When you mentioned that your “nearest full-service bookstore” is 100 miles away in Saratoga Springs, were you talking about the fabulous Northshire Bookstore? You’re right about one thing — Northshire is fantastic. But it’s not your nearest full-service bookstore.

The Bookstore Plus in Lake Placid is practically in your backyard. It’s independent and family-run, and its owners, Marc and Sarah Galvin, are incredibly supportive of local authors. I’ve seen your books on display there, right up front. In fact, I’m pretty sure The Bookstore Plus supplied the books for your reading at the Paul Smiths Visitors Interpretive Center a couple years ago.

Remember when one of our local libraries was absolutely ravaged by flooding during Tropical Storm Irene?


The Bookstore Plus hosted a major fundraiser and benefit auction to put books back on the shelves. It’s truly an amazing independent bookstore, and if you haven’t spent time there, you’re missing out.

So here’s a thought… If I were you, I’d stick with Mitchell Kaplan’s in Miami Beach for the next couple months (It’s really, really cold here this week), but once you come north this summer, perhaps you’ll consider taking a break from Amazon to visit The Bookstore Plus. It’s right on Main Street – the one with the green and white awning.

Inside, you’ll find some of the friendliest booksellers around and a great variety of books, including many of yours. There’s even a restaurant nearby with a porch, where you can sit and read your new books and watch all those Ironman-honed bodies pass by.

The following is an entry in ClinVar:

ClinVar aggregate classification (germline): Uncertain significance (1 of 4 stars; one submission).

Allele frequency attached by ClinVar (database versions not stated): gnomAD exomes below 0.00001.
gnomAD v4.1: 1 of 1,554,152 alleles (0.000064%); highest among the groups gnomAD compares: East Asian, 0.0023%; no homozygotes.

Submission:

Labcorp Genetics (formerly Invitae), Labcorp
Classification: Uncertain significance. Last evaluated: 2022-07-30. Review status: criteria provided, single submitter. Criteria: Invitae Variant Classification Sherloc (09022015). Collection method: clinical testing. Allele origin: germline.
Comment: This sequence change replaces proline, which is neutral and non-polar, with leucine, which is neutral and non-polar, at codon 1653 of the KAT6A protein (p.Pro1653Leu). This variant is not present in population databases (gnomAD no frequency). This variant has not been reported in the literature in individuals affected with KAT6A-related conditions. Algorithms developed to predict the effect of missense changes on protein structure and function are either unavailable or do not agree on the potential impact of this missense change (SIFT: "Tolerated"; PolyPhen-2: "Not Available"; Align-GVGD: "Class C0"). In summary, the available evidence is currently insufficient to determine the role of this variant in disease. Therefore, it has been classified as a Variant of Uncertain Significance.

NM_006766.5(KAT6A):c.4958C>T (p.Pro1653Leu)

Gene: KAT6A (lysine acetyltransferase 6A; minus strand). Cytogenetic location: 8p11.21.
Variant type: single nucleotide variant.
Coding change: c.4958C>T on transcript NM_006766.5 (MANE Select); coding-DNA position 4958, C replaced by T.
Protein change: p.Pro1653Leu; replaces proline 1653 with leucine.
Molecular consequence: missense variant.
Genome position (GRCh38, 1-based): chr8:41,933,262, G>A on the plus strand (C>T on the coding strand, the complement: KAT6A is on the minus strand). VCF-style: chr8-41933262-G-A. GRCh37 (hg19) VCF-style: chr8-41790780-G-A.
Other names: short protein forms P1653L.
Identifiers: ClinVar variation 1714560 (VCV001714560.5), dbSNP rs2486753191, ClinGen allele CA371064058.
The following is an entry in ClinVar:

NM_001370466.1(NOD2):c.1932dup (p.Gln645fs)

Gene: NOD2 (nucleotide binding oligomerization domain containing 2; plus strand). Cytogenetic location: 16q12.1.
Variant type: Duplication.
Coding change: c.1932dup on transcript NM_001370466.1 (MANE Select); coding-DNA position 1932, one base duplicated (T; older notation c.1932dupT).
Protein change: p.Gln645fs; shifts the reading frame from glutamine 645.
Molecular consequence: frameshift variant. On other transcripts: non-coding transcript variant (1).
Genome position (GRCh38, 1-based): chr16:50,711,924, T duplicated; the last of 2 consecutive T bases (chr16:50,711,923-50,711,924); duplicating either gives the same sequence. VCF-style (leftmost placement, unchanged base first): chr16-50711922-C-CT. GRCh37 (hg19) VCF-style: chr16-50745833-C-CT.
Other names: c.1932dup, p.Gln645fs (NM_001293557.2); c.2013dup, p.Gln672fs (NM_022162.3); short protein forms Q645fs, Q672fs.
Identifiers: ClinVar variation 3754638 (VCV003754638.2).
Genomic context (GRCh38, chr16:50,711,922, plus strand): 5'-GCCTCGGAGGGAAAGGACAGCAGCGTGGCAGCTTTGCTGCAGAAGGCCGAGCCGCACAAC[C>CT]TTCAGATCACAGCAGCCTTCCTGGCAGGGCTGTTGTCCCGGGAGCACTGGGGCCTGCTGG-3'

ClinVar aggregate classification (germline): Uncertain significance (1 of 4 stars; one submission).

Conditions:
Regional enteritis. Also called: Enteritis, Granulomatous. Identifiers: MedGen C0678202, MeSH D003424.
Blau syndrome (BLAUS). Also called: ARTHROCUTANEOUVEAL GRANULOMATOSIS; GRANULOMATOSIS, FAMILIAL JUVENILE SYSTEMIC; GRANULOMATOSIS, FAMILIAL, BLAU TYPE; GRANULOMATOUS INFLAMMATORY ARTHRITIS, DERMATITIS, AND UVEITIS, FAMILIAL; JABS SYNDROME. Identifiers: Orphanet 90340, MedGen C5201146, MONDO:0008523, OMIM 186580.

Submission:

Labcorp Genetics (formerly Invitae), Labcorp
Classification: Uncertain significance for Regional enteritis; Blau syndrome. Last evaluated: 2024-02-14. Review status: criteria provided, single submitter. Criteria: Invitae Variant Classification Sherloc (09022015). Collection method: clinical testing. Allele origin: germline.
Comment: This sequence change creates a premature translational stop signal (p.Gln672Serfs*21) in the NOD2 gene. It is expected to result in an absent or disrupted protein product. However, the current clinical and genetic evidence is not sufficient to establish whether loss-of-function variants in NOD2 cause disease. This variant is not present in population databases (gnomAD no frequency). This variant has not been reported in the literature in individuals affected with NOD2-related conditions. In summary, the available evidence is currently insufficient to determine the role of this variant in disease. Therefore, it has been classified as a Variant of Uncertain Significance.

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The making of a TED-Ed video

Through a crazy series of events, I had the gift of being a speaker at TED2012 as part of a session called “The Classroom,” which also included incredible people like NH Teacher of the Year Angie Miller, science teacher extraordinaire Aaron Reedy, Rafe Esquith, Bill Nye the Science Guy, sex educator and author Al Vernacchio, storyteller Awele Makeba, and STEM advocate/materials scientist Ainissa Ramirez, whose claim to fame was not only her great talk but also that she used a blow torch on the TED stage.

The TED Conference was an amazing experience, and you can read a summary of my talk on on world building on the TED blog.

Photo by James Duncan Davidson and courtesy of the TED blog

The video of my talk hasn’t been uploaded to TED’s website yet, but back in the fall of 2012, the folks at TED-Ed contacted me with an  idea. Would I be interested in adapting my talk on world building so that it could be animated as a TED-Ed lesson for use in the classroom?  I agreed to give it a try, and we spent the next year going back and forth, sharing drafts and revisions and ideas. The TED-Ed team is serious about putting out videos that rack up lots of views, so they actually have a team of screen writers who work with educators to include “key terms” for searches in many of the videos. It was a fascinating process.

Finally, this winter, we wrapped up revisions and animator Avi Ofer took over, creating a storyboard to show how he planned to bring the lesson to life with images. I recorded the narration, and once it was approved, Avi finished the animation. This is the result:


One of the most interesting things about all of this has been the reaction from viewers. The video has gone a bit viral since it was posted, with more than 700,000 views in about a week. I love that so many people are interested in the concept, and their comments about how they’re using the video – writing novels and screenplays, developing video games, and creating backgrounds for role playing games – have been so interesting to read. I love that about the internet…the way we share something with a particular purpose in mind, but then people end up seeing other value and sharing it with those circles as well.